Worried whether your protein is coming from the right sources? Read on.
Something awesome is happening in the world of macronutrients, specifically protein—which is important for athletes who want to improve their performance.
Let’s back up a second: In the 1980s and ’90s, nutrition researchers labeled anything that didn’t once have hooves, feet, or fins as an “incomplete” protein that didn’t have high levels of the essential amino acids you’d find in the so-called “complete” protein from meat and fish sources.
These were your beans and your grains and your favorite legumes, and dietitians were all but certain they didn’t do much in the way of muscle building or maintenance.
But now, much like the thinking on eggs, coffee, and George Clooney as a good Batman, that thinking has been thoroughly debunked.
The latest dietary science shows that these incomplete proteins actually do a pretty good job of helping you build and maintain muscle.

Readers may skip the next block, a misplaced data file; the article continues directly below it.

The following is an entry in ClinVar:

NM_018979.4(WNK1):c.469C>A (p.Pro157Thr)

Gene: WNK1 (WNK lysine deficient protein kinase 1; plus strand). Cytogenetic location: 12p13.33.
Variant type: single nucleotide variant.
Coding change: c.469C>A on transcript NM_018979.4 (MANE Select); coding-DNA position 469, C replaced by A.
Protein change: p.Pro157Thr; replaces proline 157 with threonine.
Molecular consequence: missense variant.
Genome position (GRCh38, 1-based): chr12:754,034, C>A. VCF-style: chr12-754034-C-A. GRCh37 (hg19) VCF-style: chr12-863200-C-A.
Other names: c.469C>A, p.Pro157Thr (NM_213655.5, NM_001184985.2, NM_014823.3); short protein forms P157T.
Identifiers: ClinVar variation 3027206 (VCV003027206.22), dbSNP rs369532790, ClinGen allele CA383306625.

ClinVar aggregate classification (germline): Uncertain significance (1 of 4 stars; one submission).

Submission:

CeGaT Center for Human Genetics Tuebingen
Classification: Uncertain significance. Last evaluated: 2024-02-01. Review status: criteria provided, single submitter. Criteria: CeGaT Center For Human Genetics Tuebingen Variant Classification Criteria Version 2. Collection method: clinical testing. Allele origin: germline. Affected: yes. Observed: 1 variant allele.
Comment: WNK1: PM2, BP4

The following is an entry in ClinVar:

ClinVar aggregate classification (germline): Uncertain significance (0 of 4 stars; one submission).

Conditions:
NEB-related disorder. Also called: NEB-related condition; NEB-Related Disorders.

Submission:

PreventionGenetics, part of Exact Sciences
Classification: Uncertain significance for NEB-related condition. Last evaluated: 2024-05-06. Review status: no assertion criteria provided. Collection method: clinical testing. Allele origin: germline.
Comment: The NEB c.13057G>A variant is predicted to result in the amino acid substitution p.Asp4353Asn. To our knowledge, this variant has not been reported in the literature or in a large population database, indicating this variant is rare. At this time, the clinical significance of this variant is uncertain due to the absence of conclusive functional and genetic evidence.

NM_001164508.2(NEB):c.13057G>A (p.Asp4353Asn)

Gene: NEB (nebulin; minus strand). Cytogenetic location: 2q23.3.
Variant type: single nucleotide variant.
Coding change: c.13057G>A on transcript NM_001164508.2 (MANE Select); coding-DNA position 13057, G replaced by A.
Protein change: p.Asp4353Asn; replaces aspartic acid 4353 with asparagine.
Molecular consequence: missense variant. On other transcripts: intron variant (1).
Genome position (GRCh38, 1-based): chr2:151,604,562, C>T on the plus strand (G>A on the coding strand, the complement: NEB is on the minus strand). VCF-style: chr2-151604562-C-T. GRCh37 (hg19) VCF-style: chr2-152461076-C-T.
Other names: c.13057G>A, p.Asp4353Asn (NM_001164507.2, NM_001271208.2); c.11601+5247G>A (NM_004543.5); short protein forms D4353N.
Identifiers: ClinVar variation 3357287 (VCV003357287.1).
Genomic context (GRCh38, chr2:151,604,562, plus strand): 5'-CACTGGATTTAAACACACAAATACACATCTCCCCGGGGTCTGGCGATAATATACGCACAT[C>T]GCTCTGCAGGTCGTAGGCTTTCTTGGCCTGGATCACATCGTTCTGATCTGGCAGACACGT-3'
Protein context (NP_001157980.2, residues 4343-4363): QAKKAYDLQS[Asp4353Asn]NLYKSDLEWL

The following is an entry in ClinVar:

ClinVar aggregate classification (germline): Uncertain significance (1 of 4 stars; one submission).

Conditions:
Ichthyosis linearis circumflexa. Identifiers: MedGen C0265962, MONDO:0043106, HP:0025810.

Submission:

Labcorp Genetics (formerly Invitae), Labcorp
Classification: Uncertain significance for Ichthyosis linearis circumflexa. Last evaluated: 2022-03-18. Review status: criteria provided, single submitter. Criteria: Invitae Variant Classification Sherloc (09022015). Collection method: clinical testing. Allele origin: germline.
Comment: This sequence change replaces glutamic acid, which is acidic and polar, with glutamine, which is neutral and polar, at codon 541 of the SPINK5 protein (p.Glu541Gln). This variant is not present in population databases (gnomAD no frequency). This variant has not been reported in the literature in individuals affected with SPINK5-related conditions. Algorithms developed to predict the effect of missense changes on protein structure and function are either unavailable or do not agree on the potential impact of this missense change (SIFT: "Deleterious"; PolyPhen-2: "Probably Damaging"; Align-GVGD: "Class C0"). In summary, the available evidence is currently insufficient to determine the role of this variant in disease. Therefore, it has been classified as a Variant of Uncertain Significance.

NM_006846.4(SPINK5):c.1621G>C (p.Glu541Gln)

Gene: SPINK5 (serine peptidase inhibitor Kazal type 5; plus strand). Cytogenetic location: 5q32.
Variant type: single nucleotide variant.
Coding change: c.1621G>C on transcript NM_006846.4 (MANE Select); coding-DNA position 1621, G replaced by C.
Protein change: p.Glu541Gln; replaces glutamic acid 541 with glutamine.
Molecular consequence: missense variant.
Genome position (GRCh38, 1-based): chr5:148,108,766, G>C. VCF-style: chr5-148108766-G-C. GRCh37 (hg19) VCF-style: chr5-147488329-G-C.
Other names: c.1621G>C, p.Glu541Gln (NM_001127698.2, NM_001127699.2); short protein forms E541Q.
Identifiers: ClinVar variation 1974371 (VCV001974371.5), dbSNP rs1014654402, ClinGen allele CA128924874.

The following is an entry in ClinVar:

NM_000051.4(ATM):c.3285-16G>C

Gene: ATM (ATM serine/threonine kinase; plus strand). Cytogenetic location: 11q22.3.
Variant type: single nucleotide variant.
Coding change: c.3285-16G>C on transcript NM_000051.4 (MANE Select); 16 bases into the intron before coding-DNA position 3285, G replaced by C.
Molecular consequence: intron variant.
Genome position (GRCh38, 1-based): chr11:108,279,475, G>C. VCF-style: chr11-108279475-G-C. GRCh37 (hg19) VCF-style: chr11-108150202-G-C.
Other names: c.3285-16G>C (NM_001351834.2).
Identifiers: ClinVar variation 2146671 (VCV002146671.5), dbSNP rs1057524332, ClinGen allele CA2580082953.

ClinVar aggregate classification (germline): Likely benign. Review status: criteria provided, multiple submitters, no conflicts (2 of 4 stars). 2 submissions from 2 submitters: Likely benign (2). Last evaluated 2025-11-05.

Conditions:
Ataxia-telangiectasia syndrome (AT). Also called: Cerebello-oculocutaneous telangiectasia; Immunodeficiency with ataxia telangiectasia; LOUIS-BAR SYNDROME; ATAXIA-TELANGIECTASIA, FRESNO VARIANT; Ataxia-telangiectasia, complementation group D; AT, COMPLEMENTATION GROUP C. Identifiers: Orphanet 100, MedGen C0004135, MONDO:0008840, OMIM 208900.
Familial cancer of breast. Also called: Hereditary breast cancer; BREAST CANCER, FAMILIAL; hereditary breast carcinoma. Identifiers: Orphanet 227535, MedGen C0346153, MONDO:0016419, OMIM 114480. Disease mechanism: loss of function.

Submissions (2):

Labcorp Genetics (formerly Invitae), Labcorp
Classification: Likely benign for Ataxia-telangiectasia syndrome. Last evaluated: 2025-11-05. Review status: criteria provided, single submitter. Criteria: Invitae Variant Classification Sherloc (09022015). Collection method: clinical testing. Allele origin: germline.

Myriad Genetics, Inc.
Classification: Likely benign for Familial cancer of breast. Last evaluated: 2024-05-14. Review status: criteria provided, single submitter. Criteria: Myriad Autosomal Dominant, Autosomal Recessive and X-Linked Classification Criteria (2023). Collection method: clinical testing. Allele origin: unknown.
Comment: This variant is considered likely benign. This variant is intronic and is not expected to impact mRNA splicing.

Researchers now understand that your body can pull amino acids from its reserves to make incomplete protein complete. It’s the total amount of protein you eat over a day, not the specific type of protein you eat, that matters.
Research has repeatedly shown that consuming about 30 grams of protein at mealtime can induce both satisfaction and satiety. (Bonus: The same amount is beneficial for muscle growth and maintenance.)
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New science says plant proteins can not only help build muscle, but also drop your blood pressure and reduce your disease risk. About 52 percent of Americans have made changes to their diet within the past three years to include more plant-based foods and beverages, according to a study late last year by the research firm Innova Market Insights.
So do your diet a favor: Start incorporating more fruits and vegetables into your every meal. Then, after a month, assess how you feel. Have more energy? Weigh less? Putting on some muscle?
If so, then maybe, just maybe, you’re becoming more complete, too.